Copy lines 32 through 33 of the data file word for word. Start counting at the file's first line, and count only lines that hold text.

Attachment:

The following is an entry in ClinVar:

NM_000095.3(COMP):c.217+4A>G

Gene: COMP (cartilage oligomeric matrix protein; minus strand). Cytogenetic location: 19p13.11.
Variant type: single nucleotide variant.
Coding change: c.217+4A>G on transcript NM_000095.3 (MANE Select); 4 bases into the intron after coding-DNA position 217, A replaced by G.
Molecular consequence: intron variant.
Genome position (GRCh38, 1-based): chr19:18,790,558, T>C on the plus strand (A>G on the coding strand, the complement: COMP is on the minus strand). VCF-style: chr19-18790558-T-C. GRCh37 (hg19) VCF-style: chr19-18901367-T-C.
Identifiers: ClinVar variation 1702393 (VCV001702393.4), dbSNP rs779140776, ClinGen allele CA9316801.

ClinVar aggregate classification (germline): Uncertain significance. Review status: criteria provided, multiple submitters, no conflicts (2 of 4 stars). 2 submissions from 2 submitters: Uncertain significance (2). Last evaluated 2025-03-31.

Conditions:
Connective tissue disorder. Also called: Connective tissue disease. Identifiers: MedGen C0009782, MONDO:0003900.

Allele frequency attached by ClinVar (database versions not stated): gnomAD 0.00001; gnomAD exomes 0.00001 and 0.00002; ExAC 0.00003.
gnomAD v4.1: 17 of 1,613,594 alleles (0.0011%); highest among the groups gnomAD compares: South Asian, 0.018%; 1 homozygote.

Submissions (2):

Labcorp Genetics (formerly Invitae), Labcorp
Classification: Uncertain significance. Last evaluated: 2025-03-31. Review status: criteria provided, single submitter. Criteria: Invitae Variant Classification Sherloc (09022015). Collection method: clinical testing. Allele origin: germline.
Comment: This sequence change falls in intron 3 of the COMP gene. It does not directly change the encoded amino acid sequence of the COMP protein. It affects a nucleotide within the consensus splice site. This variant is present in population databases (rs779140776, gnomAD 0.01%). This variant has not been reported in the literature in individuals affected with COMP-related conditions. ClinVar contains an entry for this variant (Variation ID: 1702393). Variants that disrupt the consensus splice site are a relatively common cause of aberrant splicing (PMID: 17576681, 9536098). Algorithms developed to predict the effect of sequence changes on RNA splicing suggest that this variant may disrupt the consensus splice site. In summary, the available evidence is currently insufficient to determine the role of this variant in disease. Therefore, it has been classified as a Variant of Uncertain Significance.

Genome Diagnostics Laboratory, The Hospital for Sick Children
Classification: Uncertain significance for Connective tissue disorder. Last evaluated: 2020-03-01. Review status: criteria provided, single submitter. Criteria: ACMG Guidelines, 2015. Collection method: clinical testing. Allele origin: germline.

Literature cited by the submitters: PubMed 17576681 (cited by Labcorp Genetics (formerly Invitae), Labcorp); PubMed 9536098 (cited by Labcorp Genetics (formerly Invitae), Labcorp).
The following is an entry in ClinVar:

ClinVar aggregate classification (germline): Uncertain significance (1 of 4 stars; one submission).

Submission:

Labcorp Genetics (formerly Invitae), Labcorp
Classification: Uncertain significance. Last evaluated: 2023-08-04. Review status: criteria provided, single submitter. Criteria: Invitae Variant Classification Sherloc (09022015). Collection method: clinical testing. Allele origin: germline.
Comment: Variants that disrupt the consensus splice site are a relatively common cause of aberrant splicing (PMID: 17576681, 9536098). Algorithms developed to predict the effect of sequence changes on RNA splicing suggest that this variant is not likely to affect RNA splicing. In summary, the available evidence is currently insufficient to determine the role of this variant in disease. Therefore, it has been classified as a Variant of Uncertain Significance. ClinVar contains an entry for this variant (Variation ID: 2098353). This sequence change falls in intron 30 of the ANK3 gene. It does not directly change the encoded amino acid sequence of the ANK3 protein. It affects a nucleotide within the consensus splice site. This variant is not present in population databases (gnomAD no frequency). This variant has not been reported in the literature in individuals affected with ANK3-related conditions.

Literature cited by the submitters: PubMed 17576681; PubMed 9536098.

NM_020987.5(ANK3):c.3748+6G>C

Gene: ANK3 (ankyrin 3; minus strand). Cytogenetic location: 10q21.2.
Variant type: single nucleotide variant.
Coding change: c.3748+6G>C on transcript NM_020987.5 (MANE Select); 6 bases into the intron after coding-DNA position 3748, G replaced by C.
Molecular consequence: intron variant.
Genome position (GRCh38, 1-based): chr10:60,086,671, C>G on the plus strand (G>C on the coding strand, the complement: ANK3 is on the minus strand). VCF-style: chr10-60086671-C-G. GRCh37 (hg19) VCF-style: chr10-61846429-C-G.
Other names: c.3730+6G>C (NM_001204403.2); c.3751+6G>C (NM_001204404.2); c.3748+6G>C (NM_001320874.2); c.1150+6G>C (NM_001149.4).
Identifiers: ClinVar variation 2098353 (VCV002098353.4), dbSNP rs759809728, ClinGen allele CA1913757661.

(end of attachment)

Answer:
Molecular consequence: intron variant.
Genome position (GRCh38, 1-based): chr10:60,086,671, C>G on the plus strand (G>C on the coding strand, the complement: ANK3 is on the minus strand). VCF-style: chr10-60086671-C-G. GRCh37 (hg19) VCF-style: chr10-61846429-C-G.